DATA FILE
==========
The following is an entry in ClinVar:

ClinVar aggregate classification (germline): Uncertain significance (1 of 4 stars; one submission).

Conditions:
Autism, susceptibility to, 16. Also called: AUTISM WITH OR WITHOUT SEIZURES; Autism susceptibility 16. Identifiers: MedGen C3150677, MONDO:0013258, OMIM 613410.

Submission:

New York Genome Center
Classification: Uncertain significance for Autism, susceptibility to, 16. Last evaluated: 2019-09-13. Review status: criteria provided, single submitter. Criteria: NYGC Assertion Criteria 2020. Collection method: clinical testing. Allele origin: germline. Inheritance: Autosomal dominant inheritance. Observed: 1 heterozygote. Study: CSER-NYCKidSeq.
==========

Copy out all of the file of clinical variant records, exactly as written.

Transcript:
The following is an entry in ClinVar:

ClinVar aggregate classification (germline): Uncertain significance (1 of 4 stars; one submission).

Conditions:
Autism, susceptibility to, 16. Also called: AUTISM WITH OR WITHOUT SEIZURES; Autism susceptibility 16. Identifiers: MedGen C3150677, MONDO:0013258, OMIM 613410.

Submission:

New York Genome Center
Classification: Uncertain significance for Autism, susceptibility to, 16. Last evaluated: 2019-09-13. Review status: criteria provided, single submitter. Criteria: NYGC Assertion Criteria 2020. Collection method: clinical testing. Allele origin: germline. Inheritance: Autosomal dominant inheritance. Observed: 1 heterozygote. Study: CSER-NYCKidSeq.